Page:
One of Emma's main shortcomings is pride. All of her associations are ruled by her station in the hierarchy of the small town in which she resides. Some people are fit for friendship, others must be placed within the realm of benefactor/benefactress. At one point, she rues the fact that if only this family were a bit higher on the social scale, she could consider a relationship with them, but of course, it is out of the question.
Although it is easy to decry the class system of Georgian England, pride can rear its head in many of our own associations. Yesterday I was speaking with a friend who had just returned from a frustrating board meeting. The chair's confidence in his quick thinking, creative problem solving and grasp of the situation left no room at the table for anyone else. My friend's voice, as well as the voices of the others were effectively silenced, and the contributions that could have added and enhanced the topic under discussion were missed.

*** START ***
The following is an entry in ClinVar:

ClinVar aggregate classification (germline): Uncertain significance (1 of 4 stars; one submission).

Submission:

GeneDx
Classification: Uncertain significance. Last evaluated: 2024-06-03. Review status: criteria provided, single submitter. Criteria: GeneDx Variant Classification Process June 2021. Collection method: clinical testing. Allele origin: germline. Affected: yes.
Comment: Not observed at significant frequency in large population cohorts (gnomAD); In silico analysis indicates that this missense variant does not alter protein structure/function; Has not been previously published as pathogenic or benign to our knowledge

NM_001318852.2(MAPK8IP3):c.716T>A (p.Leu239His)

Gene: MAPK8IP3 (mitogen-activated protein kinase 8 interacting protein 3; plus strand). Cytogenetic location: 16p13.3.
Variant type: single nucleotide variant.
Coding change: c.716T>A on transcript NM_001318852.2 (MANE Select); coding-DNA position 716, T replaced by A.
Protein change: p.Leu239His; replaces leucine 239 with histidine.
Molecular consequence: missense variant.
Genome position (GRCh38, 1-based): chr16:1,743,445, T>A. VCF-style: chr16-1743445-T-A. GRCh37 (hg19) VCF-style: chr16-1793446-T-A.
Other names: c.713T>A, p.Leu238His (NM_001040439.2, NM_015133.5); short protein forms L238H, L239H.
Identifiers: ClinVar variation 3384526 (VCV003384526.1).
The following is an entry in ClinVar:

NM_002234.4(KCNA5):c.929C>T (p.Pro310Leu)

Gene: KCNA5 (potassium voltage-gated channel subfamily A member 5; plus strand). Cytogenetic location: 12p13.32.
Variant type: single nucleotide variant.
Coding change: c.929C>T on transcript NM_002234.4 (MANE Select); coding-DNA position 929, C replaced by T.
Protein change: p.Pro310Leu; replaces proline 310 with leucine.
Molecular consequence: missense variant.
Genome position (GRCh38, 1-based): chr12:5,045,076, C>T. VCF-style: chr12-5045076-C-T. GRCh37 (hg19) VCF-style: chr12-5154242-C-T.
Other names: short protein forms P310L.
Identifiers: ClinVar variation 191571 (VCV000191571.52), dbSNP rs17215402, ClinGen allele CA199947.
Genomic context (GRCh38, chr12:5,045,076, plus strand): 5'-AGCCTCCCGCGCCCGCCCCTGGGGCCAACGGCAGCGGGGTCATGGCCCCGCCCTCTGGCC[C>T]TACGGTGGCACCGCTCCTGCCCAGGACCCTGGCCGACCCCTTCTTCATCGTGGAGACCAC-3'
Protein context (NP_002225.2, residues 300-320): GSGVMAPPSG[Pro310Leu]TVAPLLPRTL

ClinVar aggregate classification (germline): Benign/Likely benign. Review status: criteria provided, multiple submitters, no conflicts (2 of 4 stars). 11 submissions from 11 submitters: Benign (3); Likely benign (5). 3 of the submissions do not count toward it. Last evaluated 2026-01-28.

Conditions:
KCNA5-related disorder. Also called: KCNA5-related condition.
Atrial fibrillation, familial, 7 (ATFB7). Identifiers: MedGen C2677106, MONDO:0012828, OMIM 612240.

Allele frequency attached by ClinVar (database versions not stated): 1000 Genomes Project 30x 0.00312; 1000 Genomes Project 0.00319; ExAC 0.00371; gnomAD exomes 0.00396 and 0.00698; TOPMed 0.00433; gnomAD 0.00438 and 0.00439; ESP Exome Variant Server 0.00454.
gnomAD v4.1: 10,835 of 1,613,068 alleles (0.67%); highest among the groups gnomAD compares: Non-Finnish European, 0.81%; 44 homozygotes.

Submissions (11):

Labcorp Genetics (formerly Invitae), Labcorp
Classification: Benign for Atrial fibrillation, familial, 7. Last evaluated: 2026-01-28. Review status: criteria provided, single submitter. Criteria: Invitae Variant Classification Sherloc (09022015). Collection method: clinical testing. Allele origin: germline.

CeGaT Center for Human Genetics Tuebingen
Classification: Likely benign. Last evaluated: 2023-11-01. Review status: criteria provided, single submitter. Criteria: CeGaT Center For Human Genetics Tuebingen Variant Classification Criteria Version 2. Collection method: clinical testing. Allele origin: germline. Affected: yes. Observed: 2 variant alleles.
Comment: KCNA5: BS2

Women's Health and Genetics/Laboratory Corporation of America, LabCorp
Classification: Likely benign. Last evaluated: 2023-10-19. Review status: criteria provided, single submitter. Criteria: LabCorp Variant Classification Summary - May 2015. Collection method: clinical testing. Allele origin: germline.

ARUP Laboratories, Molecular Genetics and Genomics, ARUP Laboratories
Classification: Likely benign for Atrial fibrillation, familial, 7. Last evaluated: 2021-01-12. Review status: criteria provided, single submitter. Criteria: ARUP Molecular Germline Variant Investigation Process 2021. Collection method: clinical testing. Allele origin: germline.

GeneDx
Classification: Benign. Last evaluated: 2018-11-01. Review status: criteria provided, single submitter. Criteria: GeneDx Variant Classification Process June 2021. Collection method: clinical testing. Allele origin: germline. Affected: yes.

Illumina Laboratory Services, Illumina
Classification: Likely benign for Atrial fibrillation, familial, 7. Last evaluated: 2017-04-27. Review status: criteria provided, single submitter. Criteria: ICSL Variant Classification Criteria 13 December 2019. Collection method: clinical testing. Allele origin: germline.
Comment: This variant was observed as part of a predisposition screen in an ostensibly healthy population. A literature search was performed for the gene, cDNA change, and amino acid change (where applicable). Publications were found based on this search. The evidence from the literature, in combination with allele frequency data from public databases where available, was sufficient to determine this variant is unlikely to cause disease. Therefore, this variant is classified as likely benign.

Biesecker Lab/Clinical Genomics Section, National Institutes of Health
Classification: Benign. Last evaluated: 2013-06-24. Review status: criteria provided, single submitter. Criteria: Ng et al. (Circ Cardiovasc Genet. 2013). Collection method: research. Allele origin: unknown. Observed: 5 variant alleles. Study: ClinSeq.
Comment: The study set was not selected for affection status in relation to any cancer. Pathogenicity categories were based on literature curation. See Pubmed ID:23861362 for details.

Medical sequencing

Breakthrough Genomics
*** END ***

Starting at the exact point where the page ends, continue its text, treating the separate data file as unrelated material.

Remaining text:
I've always known that pride was a "deadly sin." Pride puffs one up, pride comes before a fall, etc, but it wasn't until this morning that I put together the fact that one of the main harms of pride is that it closes you to community. It assumes that you have all that is needed, therefore making others superfluous.
True humility, on the other hand, believes not only in the importance of one's own contributions, but allows for, and invites the contributions of others. The humble person doesn't denegrate their own abilities (oh, I have nothing to offer), rather they insist on the gifts and insights of all. Pride isolates and contracts; humility connects and expands.
Emma is the lonelier for her refusal to associate outside her "prescribed" norms. My friend's committee suffers from collaboration. Healthy and vibrant community requires an open door, the generous hospitality of humility.